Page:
Second-derivative and downward-continuation filtering are often employed to enhance gravity and magnetic maps. Noise due to aliasing, measurement errors, and near-surface sources can be greatly amplified and lead to erratic filter outputs which produce spurious anomalies. To prevent this undesirable occurrence, it is often necessary to smooth the data, or equivalently, to modify the response of the applied filter. By means of the Wiener filter theory it is possible to derive optimum second-derivative and downward-continuation filters in either the wavenumber or space domain.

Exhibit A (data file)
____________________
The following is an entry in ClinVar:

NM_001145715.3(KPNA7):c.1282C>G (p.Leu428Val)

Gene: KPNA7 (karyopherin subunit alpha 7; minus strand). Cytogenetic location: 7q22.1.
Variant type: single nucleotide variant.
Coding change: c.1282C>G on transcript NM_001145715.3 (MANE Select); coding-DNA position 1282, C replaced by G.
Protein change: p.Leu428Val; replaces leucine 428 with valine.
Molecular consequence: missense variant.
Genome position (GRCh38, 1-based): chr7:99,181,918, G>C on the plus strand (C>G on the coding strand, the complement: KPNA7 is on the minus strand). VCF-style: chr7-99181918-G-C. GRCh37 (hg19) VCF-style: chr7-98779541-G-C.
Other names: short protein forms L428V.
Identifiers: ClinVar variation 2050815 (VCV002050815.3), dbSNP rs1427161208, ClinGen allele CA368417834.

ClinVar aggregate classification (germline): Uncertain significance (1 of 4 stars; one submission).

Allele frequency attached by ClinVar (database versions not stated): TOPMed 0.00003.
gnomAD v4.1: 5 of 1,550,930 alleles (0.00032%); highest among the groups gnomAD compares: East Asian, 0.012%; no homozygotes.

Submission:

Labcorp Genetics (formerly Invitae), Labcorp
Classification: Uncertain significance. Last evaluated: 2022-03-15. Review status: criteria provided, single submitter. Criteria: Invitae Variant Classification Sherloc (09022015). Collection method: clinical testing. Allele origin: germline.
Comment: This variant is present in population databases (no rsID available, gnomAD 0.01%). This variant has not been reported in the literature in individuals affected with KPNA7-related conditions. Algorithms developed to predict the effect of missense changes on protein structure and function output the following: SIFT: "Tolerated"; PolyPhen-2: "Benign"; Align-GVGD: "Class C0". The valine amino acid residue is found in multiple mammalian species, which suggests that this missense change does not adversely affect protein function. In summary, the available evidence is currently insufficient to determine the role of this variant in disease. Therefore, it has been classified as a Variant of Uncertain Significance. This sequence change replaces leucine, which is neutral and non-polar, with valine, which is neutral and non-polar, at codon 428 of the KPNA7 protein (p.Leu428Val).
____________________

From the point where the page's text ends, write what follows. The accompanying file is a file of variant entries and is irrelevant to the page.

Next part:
Application of the theory involves separating the power spectrum into signal and noise components. A white noise assumption is realistic if the noise is due to small random near-surface sources, random measurement errors, and random errors in corrections for terrain and elevation.
As a striking demonstration of the superiority of optimum filters, the effects of optimum and “ideal” filters on a synthetic gravity map are compared.